Anti-penultimate because the way wind blows now – in these five state elections – in West Bengal, Tamil Nadu, Assam, Kerala (and Puducherry with its symbolic, numerical advantage for political morale) – will decide how volatile the tide would be – in Uttar Pradesh, Punjab, Uttarakhand, Goa and Manipur elections the next year – especially for BJP, Congress, SP, BSP, SAD, AAP, AIADMK, DMK, Left Front – and all others in anti-Congress, anti-BJP or anti-Congress/BJP camps.
The outcome of these state elections will tell if BJP will be able to fill the void that owes its genesis to the glaring mistake the party has committed in Uttar Pradesh by neglecting the state electorally after winning the absolute numbers in the 2014 Lok Sabha polls – 73 out of 80 (2 with its ally Apna Dal).
BJP had the golden opportunity to regain strength and revitalize cadre in Uttar Pradesh, the base from where the party began painting its wider canvas, but the party has wasted it – and is wasting it. It has no leader from Uttar Pradesh today who can mobilize party workers and masses for a positive outcome in the assembly elections next year.
So, from a sure-looking chance, Uttar Pradesh looks now a lost opportunity for BJP.
A loss in these polls would certainly bring the morale of party workers down and coupled with the ‘law of average factor and anti-incumbency against the BJP led NDA government at the centre’ that have diminished the ‘Narendra Modi wave’, if the party doesn’t score big even in Assam, because it has virtually no chance in other states going to polls this year, the humiliation will render any comeback possibility effectively worthless.
And if it is the scenario in Uttar Pradesh, Punjab is going to be lot worse – because the projections are already being made that it would be an AAP Vs Congress fight there – and the BJP-SAD government would crumble under the burden of sky-high anti-incumbency, mammoth levels of corruption and miserably failed governance that left state’s finances high and dry.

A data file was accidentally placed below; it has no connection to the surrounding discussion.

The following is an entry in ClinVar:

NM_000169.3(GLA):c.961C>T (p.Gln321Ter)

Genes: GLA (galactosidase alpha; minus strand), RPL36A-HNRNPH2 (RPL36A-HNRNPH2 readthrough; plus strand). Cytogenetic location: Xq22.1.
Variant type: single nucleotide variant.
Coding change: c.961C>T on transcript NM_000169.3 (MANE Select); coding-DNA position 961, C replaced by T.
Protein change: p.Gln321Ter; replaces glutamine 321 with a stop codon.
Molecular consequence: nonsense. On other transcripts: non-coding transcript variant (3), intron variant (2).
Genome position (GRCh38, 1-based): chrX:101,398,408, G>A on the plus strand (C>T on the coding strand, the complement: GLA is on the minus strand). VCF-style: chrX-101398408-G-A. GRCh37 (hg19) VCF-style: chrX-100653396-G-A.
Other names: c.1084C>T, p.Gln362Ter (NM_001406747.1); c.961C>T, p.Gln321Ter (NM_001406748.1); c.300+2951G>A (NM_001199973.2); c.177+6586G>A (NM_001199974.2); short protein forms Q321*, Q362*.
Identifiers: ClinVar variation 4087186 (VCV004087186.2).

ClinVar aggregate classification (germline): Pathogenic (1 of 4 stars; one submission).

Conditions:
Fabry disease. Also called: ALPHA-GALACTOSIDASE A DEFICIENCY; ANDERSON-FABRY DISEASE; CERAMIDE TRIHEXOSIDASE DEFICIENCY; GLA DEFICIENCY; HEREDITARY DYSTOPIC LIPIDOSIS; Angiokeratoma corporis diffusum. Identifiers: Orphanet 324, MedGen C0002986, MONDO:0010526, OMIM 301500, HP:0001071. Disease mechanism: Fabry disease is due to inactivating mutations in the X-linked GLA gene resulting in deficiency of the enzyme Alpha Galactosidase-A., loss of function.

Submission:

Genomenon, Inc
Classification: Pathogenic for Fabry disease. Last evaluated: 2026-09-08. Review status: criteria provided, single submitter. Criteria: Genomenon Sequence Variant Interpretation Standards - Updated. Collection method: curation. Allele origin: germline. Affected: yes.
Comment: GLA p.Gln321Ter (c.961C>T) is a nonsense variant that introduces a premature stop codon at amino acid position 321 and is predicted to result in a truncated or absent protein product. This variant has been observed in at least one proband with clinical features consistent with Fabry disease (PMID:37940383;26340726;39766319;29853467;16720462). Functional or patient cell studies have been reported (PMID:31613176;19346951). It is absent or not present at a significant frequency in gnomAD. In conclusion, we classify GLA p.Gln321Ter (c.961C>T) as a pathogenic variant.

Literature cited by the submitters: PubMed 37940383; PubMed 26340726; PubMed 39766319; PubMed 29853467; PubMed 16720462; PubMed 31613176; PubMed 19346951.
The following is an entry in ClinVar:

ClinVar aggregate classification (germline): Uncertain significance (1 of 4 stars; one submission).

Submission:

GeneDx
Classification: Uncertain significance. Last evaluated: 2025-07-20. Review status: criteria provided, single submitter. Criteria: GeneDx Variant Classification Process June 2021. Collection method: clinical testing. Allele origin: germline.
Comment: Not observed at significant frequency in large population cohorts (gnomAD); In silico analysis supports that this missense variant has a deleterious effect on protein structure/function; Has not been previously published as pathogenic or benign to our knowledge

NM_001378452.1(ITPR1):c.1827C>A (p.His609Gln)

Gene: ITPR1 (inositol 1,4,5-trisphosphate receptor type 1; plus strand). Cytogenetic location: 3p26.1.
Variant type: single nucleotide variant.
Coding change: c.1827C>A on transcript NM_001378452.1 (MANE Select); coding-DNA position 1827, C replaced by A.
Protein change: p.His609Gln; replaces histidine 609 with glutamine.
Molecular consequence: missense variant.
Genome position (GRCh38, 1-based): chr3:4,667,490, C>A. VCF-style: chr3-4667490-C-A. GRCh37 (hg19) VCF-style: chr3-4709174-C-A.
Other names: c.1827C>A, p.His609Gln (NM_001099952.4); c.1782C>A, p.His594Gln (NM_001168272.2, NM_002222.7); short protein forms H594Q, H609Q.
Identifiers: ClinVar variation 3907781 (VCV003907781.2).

For now, BSP is slated to win Uttar Pradesh next year and that is natural given the wave of anti-incumbency against the Akhilesh Yadav government. The BSP chances are further enhanced by absence of any political alternative – like AAP became in the Delhi assembly polls and is now threatening established political players in Punjab. And whatever be the outcome in other states, it is not going to affect the Uttar Pradesh equation, at least in 2017.
For Tamil Nadu, it is all about AIADMK. DMK is not in the race. Projections say. Pollsters vouch for. Ground reports confirm. And other parties including BJP there, at best, could only act as vote-cutters – that is the best case scenario for them. It seems J Jayalalithaa (nicknamed Amma)’s ‘Baahubali’ avatar has a different feeler for voters in Tamil Nadu and, at the moment, it seems it is going to dominate every other factor including the widespread criticism that the Amma government faced in handling the devastating Tamil Nadu floods last year.
Kerala would be interesting to watch for a Congress Vs Left Front battle with Congress facing heaps of problems after chief minister Oomen Chandy’s name emerged in the Solar Scam. A good show here by the Left Front, coupled with a strong performance in West Bengal, even if the Left block fails to form the government there, would revitalize the dying Left Front politics in the country, a must for healthy political discourse.
West Bengal looks a clear chess board for Mamata Banarjee and her party AITC though BJP is trying hard to register impressive footfalls here in its camps, like it is trying in Kerala and Tamil Nadu, but the chances are, if West Bengal would throw any underdog, it would be the Left Front block only.
Like it can happen with Congress in Uttar Pradesh!